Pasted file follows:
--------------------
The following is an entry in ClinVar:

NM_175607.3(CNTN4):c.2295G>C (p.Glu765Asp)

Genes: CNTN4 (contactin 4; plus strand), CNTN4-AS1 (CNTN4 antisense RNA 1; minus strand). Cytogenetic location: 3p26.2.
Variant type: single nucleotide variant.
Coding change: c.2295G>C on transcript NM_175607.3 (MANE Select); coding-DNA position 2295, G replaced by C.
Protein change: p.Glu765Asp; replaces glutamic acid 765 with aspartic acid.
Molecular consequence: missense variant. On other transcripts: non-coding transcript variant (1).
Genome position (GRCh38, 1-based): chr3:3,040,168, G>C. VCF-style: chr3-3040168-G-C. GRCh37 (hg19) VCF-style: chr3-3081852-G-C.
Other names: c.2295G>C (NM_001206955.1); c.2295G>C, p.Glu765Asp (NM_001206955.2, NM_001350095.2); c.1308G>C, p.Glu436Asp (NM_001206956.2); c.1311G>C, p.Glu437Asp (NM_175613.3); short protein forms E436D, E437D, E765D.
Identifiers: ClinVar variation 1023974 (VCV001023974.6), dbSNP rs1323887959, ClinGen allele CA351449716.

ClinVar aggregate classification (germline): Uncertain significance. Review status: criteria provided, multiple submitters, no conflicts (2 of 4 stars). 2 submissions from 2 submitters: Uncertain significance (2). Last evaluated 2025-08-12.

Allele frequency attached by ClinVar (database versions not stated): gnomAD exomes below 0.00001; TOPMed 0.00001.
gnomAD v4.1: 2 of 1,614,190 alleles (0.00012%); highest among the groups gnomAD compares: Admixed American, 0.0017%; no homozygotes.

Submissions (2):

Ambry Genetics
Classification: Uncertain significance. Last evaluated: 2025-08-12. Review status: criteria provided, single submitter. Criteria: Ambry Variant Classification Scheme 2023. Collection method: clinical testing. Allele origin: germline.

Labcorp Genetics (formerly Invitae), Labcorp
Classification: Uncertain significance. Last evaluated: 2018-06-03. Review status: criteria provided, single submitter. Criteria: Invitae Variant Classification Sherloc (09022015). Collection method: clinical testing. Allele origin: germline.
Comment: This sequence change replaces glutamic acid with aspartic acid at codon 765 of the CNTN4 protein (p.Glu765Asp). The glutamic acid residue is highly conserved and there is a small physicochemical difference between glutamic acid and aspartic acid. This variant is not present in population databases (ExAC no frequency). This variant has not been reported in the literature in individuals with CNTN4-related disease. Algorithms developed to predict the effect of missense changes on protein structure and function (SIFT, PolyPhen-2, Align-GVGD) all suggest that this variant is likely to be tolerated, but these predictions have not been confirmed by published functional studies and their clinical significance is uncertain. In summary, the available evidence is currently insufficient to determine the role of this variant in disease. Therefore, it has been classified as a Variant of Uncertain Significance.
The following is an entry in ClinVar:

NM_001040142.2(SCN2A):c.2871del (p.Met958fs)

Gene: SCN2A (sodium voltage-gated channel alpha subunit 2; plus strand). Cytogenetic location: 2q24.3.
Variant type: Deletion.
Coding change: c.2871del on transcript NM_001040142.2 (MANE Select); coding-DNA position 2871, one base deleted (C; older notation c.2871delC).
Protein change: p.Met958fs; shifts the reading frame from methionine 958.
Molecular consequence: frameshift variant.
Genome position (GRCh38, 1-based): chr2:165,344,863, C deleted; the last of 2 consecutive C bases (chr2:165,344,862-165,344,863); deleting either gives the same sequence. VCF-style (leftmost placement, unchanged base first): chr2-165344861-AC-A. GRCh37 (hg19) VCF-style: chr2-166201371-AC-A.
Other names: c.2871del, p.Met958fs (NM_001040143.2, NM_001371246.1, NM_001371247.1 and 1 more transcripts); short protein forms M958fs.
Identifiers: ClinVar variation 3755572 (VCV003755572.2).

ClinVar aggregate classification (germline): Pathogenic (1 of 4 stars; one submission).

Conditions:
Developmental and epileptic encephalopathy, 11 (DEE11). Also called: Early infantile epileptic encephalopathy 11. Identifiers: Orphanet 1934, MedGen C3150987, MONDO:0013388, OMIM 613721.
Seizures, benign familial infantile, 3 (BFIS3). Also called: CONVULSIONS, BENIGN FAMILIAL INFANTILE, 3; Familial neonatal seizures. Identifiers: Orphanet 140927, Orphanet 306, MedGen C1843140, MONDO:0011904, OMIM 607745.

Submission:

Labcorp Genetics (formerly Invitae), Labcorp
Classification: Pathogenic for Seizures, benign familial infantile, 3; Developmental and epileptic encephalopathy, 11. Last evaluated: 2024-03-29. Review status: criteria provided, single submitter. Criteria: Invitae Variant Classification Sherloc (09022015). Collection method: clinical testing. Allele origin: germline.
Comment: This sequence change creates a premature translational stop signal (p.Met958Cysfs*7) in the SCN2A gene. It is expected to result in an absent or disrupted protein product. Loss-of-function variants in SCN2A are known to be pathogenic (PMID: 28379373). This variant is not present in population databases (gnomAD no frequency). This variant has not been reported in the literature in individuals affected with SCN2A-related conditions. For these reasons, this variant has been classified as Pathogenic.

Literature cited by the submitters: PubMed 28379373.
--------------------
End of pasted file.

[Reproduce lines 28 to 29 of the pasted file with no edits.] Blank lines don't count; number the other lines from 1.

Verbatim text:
Other names: c.2871del, p.Met958fs (NM_001040143.2, NM_001371246.1, NM_001371247.1 and 1 more transcripts); short protein forms M958fs.
Identifiers: ClinVar variation 3755572 (VCV003755572.2).